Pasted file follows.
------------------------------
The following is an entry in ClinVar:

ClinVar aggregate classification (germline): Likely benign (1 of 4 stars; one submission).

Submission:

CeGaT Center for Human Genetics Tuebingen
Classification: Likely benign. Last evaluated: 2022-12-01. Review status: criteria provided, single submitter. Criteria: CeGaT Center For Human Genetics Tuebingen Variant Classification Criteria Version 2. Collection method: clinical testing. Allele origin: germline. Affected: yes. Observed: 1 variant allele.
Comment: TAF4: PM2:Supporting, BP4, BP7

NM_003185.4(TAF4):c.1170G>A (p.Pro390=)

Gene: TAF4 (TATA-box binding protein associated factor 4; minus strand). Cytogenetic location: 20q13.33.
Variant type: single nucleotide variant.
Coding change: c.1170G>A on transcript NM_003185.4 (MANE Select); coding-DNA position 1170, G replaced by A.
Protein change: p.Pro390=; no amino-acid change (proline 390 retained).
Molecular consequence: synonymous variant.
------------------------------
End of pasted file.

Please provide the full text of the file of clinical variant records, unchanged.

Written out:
The following is an entry in ClinVar:

ClinVar aggregate classification (germline): Likely benign (1 of 4 stars; one submission).

Submission:

CeGaT Center for Human Genetics Tuebingen
Classification: Likely benign. Last evaluated: 2022-12-01. Review status: criteria provided, single submitter. Criteria: CeGaT Center For Human Genetics Tuebingen Variant Classification Criteria Version 2. Collection method: clinical testing. Allele origin: germline. Affected: yes. Observed: 1 variant allele.
Comment: TAF4: PM2:Supporting, BP4, BP7

NM_003185.4(TAF4):c.1170G>A (p.Pro390=)

Gene: TAF4 (TATA-box binding protein associated factor 4; minus strand). Cytogenetic location: 20q13.33.
Variant type: single nucleotide variant.
Coding change: c.1170G>A on transcript NM_003185.4 (MANE Select); coding-DNA position 1170, G replaced by A.
Protein change: p.Pro390=; no amino-acid change (proline 390 retained).
Molecular consequence: synonymous variant.